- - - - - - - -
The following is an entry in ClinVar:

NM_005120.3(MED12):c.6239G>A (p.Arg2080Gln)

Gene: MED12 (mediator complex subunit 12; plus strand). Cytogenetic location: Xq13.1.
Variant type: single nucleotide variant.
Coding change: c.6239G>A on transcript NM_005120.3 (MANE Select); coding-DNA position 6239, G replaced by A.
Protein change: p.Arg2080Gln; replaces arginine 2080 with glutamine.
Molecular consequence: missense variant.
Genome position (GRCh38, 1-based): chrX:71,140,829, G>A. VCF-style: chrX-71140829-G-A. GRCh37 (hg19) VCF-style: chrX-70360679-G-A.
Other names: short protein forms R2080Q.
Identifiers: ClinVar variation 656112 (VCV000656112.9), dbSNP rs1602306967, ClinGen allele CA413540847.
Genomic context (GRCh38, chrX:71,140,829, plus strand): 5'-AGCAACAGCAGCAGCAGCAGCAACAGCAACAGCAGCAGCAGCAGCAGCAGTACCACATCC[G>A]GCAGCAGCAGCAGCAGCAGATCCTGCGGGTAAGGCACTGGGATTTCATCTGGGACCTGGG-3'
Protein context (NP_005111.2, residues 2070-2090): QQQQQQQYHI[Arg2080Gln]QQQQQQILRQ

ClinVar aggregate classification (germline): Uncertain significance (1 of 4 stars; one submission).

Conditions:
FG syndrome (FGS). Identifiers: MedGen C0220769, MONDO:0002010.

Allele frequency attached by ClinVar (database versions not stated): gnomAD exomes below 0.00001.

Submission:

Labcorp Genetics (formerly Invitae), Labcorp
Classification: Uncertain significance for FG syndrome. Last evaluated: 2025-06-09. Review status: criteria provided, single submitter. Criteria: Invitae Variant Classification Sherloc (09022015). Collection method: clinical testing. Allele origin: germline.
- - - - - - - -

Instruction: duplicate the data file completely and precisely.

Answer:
The following is an entry in ClinVar:

NM_005120.3(MED12):c.6239G>A (p.Arg2080Gln)

Gene: MED12 (mediator complex subunit 12; plus strand). Cytogenetic location: Xq13.1.
Variant type: single nucleotide variant.
Coding change: c.6239G>A on transcript NM_005120.3 (MANE Select); coding-DNA position 6239, G replaced by A.
Protein change: p.Arg2080Gln; replaces arginine 2080 with glutamine.
Molecular consequence: missense variant.
Genome position (GRCh38, 1-based): chrX:71,140,829, G>A. VCF-style: chrX-71140829-G-A. GRCh37 (hg19) VCF-style: chrX-70360679-G-A.
Other names: short protein forms R2080Q.
Identifiers: ClinVar variation 656112 (VCV000656112.9), dbSNP rs1602306967, ClinGen allele CA413540847.
Genomic context (GRCh38, chrX:71,140,829, plus strand): 5'-AGCAACAGCAGCAGCAGCAGCAACAGCAACAGCAGCAGCAGCAGCAGCAGTACCACATCC[G>A]GCAGCAGCAGCAGCAGCAGATCCTGCGGGTAAGGCACTGGGATTTCATCTGGGACCTGGG-3'
Protein context (NP_005111.2, residues 2070-2090): QQQQQQQYHI[Arg2080Gln]QQQQQQILRQ

ClinVar aggregate classification (germline): Uncertain significance (1 of 4 stars; one submission).

Conditions:
FG syndrome (FGS). Identifiers: MedGen C0220769, MONDO:0002010.

Allele frequency attached by ClinVar (database versions not stated): gnomAD exomes below 0.00001.

Submission:

Labcorp Genetics (formerly Invitae), Labcorp
Classification: Uncertain significance for FG syndrome. Last evaluated: 2025-06-09. Review status: criteria provided, single submitter. Criteria: Invitae Variant Classification Sherloc (09022015). Collection method: clinical testing. Allele origin: germline.